I’ve managed to tuck the bonnet and bulkhead/scuttle away in a local barn to keep them dry until I start work on them. The main body/tub will follow once I’ve made sure that my chassis repairs are accurate and the body will eventually fit back on the chassis once all the cutting and welding is finished. I’ve decided to replace the driver’s side floor, which is fairly rotten, and I’ve bought some other minor repair sections for the bonnet and tub but, those aside, I’m hopeful that the body won’t need too much in the way of welding.
Rather than spend the thick end of £1,000 getting someone else to soda blast the bodywork I’ve decided to splash out on a grit/soda blasting setup and do the work myself. It will also mean upgrading my compressor, but even so the cost will be less and it will be much more convenient doing it this way. In the meantime I’ve had already had some parts blasted and primed by a local business who normally deal with massive RSJs and the like – £40 well spent.
I’ve spent the last couple of months gradually stripping parts off the Herald before either discarding or cleaning, painting and generally refurbishing them in preparation for the great day when I start reassembing the car. It’s a bit of a mixed bag; some parts have come out literaly as good as new, whilst others have needed a fair amount of attention to bring them up to a good enough standard – and a few have gone straight in the bin. At the end of the day I’m not aiming to produce a show car, but it would be a shame to drop the standard of the rebuild for the want of spending a few pennies as I go.
Along the way I’ve found one or two ‘nasties’ where the tin worm has eaten its way through the bodywork. At the moment things don’t look too bad, but its difficult to be sure about the state of some of the panels, especially the floor, until I’ve had them bead or soda blasted. One thing I’ve been surprised about is the amount of mud that was clinging to the bottom of the car – the chassis rails were full of the stuff, to the extent that it looked as though the car had been driven through fields before it was taken off the road. The fact that the underside of the car was coated in this stuff for at least three decades makes me wonder that rust didn’t consume the entire car long ago!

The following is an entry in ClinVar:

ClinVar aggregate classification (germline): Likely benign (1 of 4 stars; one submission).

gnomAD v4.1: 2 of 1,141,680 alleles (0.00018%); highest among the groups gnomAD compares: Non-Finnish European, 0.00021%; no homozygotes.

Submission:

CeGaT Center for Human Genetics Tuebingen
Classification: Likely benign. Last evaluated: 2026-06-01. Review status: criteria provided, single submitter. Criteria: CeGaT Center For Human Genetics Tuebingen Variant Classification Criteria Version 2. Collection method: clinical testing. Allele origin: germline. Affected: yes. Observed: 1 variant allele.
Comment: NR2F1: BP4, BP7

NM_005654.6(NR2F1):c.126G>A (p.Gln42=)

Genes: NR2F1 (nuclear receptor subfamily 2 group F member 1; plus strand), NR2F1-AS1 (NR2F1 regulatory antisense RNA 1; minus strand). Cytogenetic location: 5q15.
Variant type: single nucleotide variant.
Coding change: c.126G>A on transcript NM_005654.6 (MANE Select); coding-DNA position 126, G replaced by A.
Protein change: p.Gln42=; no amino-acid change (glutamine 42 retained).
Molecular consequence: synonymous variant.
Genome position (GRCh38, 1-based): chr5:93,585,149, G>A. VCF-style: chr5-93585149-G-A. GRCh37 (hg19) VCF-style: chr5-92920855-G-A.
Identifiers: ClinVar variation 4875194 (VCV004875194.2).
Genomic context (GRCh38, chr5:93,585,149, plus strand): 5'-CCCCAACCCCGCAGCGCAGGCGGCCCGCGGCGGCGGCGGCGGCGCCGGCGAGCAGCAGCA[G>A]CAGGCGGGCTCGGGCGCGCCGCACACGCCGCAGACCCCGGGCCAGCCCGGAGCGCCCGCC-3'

The arrival of family manpower home for Christmas provided the opportunity to lift the body off the chassis, so with the help of Dave Hardy (a fellow Gloucester TSSC member) we spent an interesting 15 minutes yesterday morning ‘getting her top off’. All went smoothly with the exception of one retaining bolt which refused to budge until it succumbed to the attentions of the angle grinder.
Once the chassis was exposed it became clear that fairly major repairs have been been carried out previously – the two side rails and three of the riggers have been replaced at some time in the past, though without welds on the upper edges of the rails – which indicates that the work was done without removing the body and therefore resulted in a substantially weaker repair. Of the five remaining riggers the two front ones seem to be OK but the remaining three are dangerously thin and will have to be replaced along with the two side rails. My plan is to do so before sending the chassis off for blasting to reduce the risk of distortion and problems when it comes to replacing the body.
The body itself is now sat on the drive waiting for me to get the chassis and running gear sorted. The first job will be to remove the engine, gearbox, differential, suspension and brakes in preparation for getting the chassis welded and blasted. Not much to do really!